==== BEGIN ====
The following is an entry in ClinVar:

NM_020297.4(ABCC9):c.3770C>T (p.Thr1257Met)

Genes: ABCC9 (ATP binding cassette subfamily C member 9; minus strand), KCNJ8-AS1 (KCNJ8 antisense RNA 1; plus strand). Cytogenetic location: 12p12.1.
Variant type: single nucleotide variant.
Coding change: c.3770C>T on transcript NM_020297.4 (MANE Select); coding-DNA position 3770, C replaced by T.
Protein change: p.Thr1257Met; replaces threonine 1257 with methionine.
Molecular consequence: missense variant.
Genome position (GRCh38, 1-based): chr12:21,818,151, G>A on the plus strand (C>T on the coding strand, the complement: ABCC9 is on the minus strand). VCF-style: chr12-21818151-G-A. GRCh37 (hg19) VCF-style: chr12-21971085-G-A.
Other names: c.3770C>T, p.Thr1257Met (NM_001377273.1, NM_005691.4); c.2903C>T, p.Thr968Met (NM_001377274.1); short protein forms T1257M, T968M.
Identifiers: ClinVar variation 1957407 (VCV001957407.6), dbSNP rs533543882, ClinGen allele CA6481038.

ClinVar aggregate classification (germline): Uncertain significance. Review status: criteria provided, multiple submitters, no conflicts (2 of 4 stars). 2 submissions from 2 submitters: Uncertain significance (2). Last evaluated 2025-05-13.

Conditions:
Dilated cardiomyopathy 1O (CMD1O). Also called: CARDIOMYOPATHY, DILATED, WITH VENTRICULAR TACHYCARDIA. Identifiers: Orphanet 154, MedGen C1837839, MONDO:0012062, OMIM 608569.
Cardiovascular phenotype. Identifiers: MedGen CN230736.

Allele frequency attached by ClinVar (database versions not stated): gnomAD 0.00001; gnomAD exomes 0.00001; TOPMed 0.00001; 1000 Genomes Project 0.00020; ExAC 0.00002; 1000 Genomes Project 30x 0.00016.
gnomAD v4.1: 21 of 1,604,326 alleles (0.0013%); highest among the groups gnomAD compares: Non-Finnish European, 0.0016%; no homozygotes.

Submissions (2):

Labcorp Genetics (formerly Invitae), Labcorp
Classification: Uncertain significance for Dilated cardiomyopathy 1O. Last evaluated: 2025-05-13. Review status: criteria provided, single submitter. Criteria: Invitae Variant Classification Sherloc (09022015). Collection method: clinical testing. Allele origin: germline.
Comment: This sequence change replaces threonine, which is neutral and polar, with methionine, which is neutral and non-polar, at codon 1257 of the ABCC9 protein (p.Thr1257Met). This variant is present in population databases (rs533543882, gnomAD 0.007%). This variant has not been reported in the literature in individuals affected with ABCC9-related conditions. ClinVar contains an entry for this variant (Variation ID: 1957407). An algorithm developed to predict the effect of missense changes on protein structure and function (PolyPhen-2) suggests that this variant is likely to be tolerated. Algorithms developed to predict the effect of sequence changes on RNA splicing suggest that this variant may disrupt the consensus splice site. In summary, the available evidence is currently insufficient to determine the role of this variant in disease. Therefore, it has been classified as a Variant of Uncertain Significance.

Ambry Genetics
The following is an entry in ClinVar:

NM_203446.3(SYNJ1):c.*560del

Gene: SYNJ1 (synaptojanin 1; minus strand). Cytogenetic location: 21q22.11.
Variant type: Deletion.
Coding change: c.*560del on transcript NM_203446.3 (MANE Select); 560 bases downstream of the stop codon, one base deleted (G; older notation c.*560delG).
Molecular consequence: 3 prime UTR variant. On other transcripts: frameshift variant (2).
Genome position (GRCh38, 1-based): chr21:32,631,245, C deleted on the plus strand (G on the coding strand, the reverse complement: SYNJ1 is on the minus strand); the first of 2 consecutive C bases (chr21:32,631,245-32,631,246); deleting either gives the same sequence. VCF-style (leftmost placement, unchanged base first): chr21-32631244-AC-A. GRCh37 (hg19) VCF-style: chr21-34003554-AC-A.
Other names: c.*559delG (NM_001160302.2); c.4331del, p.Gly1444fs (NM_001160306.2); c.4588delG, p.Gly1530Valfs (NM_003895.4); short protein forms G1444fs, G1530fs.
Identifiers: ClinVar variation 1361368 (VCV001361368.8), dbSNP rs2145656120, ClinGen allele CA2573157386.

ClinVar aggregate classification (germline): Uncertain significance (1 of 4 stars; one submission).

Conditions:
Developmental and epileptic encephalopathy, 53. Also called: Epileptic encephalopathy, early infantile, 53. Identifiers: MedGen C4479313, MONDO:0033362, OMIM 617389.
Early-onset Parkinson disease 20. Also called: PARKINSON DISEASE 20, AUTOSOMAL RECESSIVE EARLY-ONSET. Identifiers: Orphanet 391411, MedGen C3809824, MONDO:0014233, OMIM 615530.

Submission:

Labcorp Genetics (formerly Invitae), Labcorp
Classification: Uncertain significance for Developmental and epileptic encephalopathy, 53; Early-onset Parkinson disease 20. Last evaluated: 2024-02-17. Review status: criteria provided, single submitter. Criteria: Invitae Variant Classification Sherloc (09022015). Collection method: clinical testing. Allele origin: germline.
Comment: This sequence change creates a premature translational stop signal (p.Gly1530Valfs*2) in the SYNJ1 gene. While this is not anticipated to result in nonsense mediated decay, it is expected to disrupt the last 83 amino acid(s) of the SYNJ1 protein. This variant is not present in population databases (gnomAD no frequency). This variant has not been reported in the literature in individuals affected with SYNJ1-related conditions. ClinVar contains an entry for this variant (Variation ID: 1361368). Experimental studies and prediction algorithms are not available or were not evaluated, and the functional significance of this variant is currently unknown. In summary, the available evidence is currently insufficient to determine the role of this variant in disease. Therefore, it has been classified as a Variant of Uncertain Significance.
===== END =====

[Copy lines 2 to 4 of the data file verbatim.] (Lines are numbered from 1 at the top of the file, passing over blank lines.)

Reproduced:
NM_020297.4(ABCC9):c.3770C>T (p.Thr1257Met)

Genes: ABCC9 (ATP binding cassette subfamily C member 9; minus strand), KCNJ8-AS1 (KCNJ8 antisense RNA 1; plus strand). Cytogenetic location: 12p12.1.
Variant type: single nucleotide variant.